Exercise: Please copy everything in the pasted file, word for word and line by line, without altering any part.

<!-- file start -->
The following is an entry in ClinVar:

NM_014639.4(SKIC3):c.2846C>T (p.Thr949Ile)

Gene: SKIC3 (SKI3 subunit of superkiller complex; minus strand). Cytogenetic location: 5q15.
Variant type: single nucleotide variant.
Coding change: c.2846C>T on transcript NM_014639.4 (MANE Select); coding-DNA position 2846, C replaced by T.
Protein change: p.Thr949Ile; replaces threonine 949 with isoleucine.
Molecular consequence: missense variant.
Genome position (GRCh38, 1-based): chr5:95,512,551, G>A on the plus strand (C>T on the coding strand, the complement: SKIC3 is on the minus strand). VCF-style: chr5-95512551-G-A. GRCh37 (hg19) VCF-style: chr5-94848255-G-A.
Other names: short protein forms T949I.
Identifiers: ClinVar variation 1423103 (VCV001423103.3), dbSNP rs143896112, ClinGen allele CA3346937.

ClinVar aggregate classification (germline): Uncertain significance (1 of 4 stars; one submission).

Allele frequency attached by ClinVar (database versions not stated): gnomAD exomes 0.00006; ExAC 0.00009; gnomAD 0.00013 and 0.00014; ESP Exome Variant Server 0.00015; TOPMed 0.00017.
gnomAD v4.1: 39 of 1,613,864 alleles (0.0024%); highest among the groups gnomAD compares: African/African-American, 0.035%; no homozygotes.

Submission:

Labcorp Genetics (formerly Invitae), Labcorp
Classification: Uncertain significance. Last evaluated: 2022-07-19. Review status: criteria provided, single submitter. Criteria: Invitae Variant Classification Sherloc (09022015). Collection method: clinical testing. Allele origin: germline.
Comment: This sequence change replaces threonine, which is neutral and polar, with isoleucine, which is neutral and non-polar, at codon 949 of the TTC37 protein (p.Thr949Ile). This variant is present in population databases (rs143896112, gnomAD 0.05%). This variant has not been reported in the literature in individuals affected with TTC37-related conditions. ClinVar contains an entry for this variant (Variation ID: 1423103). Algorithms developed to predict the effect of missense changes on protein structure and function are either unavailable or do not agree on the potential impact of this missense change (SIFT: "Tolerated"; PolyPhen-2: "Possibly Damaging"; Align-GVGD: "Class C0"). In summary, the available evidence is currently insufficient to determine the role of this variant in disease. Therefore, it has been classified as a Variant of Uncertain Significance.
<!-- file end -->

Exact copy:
The following is an entry in ClinVar:

NM_014639.4(SKIC3):c.2846C>T (p.Thr949Ile)

Gene: SKIC3 (SKI3 subunit of superkiller complex; minus strand). Cytogenetic location: 5q15.
Variant type: single nucleotide variant.
Coding change: c.2846C>T on transcript NM_014639.4 (MANE Select); coding-DNA position 2846, C replaced by T.
Protein change: p.Thr949Ile; replaces threonine 949 with isoleucine.
Molecular consequence: missense variant.
Genome position (GRCh38, 1-based): chr5:95,512,551, G>A on the plus strand (C>T on the coding strand, the complement: SKIC3 is on the minus strand). VCF-style: chr5-95512551-G-A. GRCh37 (hg19) VCF-style: chr5-94848255-G-A.
Other names: short protein forms T949I.
Identifiers: ClinVar variation 1423103 (VCV001423103.3), dbSNP rs143896112, ClinGen allele CA3346937.

ClinVar aggregate classification (germline): Uncertain significance (1 of 4 stars; one submission).

Allele frequency attached by ClinVar (database versions not stated): gnomAD exomes 0.00006; ExAC 0.00009; gnomAD 0.00013 and 0.00014; ESP Exome Variant Server 0.00015; TOPMed 0.00017.
gnomAD v4.1: 39 of 1,613,864 alleles (0.0024%); highest among the groups gnomAD compares: African/African-American, 0.035%; no homozygotes.

Submission:

Labcorp Genetics (formerly Invitae), Labcorp
Classification: Uncertain significance. Last evaluated: 2022-07-19. Review status: criteria provided, single submitter. Criteria: Invitae Variant Classification Sherloc (09022015). Collection method: clinical testing. Allele origin: germline.
Comment: This sequence change replaces threonine, which is neutral and polar, with isoleucine, which is neutral and non-polar, at codon 949 of the TTC37 protein (p.Thr949Ile). This variant is present in population databases (rs143896112, gnomAD 0.05%). This variant has not been reported in the literature in individuals affected with TTC37-related conditions. ClinVar contains an entry for this variant (Variation ID: 1423103). Algorithms developed to predict the effect of missense changes on protein structure and function are either unavailable or do not agree on the potential impact of this missense change (SIFT: "Tolerated"; PolyPhen-2: "Possibly Damaging"; Align-GVGD: "Class C0"). In summary, the available evidence is currently insufficient to determine the role of this variant in disease. Therefore, it has been classified as a Variant of Uncertain Significance.